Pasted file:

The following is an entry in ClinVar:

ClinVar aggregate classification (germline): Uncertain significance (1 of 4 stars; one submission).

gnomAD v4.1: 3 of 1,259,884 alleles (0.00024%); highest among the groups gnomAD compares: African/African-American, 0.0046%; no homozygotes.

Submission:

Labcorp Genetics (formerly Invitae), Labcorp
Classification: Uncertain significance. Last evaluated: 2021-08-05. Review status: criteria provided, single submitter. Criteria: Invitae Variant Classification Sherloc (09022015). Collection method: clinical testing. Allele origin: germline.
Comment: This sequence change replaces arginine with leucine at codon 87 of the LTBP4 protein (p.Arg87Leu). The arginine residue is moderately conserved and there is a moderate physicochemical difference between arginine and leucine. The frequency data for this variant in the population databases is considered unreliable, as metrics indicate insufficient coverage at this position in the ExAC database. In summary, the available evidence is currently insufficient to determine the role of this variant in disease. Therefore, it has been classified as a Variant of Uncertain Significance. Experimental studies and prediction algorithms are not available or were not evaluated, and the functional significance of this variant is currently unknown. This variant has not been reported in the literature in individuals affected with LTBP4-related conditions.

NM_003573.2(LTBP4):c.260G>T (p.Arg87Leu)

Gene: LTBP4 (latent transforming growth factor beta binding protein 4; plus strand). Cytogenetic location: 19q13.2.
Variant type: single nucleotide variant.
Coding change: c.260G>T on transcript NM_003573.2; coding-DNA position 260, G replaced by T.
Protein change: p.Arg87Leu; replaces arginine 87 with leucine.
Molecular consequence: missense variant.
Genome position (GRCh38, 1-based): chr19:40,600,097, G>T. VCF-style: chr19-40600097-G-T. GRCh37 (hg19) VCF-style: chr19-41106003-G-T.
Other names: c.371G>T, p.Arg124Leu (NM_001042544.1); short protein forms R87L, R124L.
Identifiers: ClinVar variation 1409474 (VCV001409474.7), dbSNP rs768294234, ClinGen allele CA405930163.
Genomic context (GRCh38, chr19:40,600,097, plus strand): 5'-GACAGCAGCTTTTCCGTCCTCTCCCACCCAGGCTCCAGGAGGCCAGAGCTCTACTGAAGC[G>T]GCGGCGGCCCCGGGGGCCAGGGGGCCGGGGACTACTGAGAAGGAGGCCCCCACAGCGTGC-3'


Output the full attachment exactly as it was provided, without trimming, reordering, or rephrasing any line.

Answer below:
The following is an entry in ClinVar:

ClinVar aggregate classification (germline): Uncertain significance (1 of 4 stars; one submission).

gnomAD v4.1: 3 of 1,259,884 alleles (0.00024%); highest among the groups gnomAD compares: African/African-American, 0.0046%; no homozygotes.

Submission:

Labcorp Genetics (formerly Invitae), Labcorp
Classification: Uncertain significance. Last evaluated: 2021-08-05. Review status: criteria provided, single submitter. Criteria: Invitae Variant Classification Sherloc (09022015). Collection method: clinical testing. Allele origin: germline.
Comment: This sequence change replaces arginine with leucine at codon 87 of the LTBP4 protein (p.Arg87Leu). The arginine residue is moderately conserved and there is a moderate physicochemical difference between arginine and leucine. The frequency data for this variant in the population databases is considered unreliable, as metrics indicate insufficient coverage at this position in the ExAC database. In summary, the available evidence is currently insufficient to determine the role of this variant in disease. Therefore, it has been classified as a Variant of Uncertain Significance. Experimental studies and prediction algorithms are not available or were not evaluated, and the functional significance of this variant is currently unknown. This variant has not been reported in the literature in individuals affected with LTBP4-related conditions.

NM_003573.2(LTBP4):c.260G>T (p.Arg87Leu)

Gene: LTBP4 (latent transforming growth factor beta binding protein 4; plus strand). Cytogenetic location: 19q13.2.
Variant type: single nucleotide variant.
Coding change: c.260G>T on transcript NM_003573.2; coding-DNA position 260, G replaced by T.
Protein change: p.Arg87Leu; replaces arginine 87 with leucine.
Molecular consequence: missense variant.
Genome position (GRCh38, 1-based): chr19:40,600,097, G>T. VCF-style: chr19-40600097-G-T. GRCh37 (hg19) VCF-style: chr19-41106003-G-T.
Other names: c.371G>T, p.Arg124Leu (NM_001042544.1); short protein forms R87L, R124L.
Identifiers: ClinVar variation 1409474 (VCV001409474.7), dbSNP rs768294234, ClinGen allele CA405930163.
Genomic context (GRCh38, chr19:40,600,097, plus strand): 5'-GACAGCAGCTTTTCCGTCCTCTCCCACCCAGGCTCCAGGAGGCCAGAGCTCTACTGAAGC[G>T]GCGGCGGCCCCGGGGGCCAGGGGGCCGGGGACTACTGAGAAGGAGGCCCCCACAGCGTGC-3'